Berlin Wall Germany

“The Kiss.” Of fame and legend.

Berlin.  The East-side gallery, AKA the “Berlin Wall.”  Rainy and overcast, I have three coats on and my hood is up.  Here before me stands the most physical remnant of a city with a serious history, with a bloody and confused story.  This wall is a living symbol of all that happened in the Holocaust, the Cold War, the stark division of a society that has thrived for hundreds of years.  It is monumental in the eyes of the world, in the history lessons taught throughout schools in Europe and the U.S.

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Café Cinema

Berlin is filled with coffee shops and more coffee shops. It’s a caffeine culture, one could say. Yes Starbucks is present, just like everywhere else, but the more enchanting experiences come from the more native joints. Locals gather to chit chat, double-fisting cappucinos and .5lt beers, and take a much needed break from the cold busy city. Travelers have a chance to warm up, recharge, and write their travel blogs (cough cough). The best spot we found for coffee and tea is Café Cinema.

Food

From the street, tasty tasty.

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Green Fairy, Anyone?

Absinthe Depot Berlin Germany liquor

Care for a drink? How ’bout some Absinthe?

The Absinthe Depot is a must-do in Berlin if you have a slight interest in Absinthe or want to pick up a bottle of your favorite liquor. They have a huge selection of gleaming bottles, from St. Germain’s elderflower buzz to neon green bottles of Cannabis Absinthe (yes, they make that), the Depot will leave you feeling like you know a thing or two about spirits. Warm and cozy with old-fashioned golden wallpaper and a cheerful Brit welcoming you, this Absinthe bar emits a romantic and slightly risqué feel. Continue reading

Flatlands and the Rockies

Fields of yellow, clouds of grey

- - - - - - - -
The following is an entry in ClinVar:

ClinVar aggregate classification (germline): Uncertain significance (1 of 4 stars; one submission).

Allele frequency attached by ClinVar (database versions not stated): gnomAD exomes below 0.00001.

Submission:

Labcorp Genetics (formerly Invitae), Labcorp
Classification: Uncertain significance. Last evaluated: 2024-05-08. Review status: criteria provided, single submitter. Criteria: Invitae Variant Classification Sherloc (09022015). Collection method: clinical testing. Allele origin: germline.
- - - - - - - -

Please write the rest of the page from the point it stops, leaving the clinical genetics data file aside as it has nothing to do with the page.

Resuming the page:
Mustard grass and rolling clouds.

Big Sky Country, or so they say.  The earth stretches out flat here, endless fields of tilled land, crops planted in long straight lines. The earth bends at the far edges, it curves down with the sky into the horizon and the two fall off like a river in the distance.

Montana, in my brief and cozy experience, is a large, empty place. True American heartland; the highways are straight and well-paved, the sky stormy one minute and bright blue the next.  There is a serious lack of cities, with exception of Billings (100,00 in population), and yet Montana is the third largest state in the states. Continentally speaking.  It is just open, huge and wide and open.

We stayed in the ultra small town of Brady, population roughly one-hundred, and frequented the “big town” of Conrad, a busy metropolis of about 2,500.  We have family in big sky country, which is always the best excuse to visit somewhere new.

There are many cultural aspects of Montana, all important in their own way I’m sure, but what I found most alluring was the history of U.S. exploration in the area.  We went to the Lewis and Clark National Historic Interpretive Center, a beautiful fortress of a building that stands over the Missouri river. They provide the detailed history of the Lewis and Clark narrative: the Presidential decree of exploration, the assembly of a down n’ dirty team, the good times and bad.  From D.C. to the rainy shores of southern Washington and back again, they had original fur pelts and pages from the journals of our national heroes.

A first-rate museum, the Interpretive center got me in touch with the roots of the land, the U.S. as a whole, but specifically Montana, and even more specifically Great Falls.  The troop made camp in the plainsland, they struggled up the Missouri river, which we could see from the Center’s large glass windows.  They exchanged culture with the Native Americans, wheeling and dealing as equals. They got lost in the icy hills of the Rockies and killed bears with their hands (well…sort of). They were true wanderers of the highest kind.

I found in their journeys my own wanderlust.  I have always found that with new land I feel new things, I become a better self, deeper and wider and curious about our past and present, why things are the way they are.

And Montana, big sky country, it feels untouched. From the fossilized dinosaurs to the farmstead family dinners, somehow it seems that Montana has always been the same. The land may be sectioned off and plowed season after season, and there are a few more paved roads than there were when Lewis slept under the stars, but the feeling of vast expanse remains.

Sunflowers At Dusk On Tiber Dam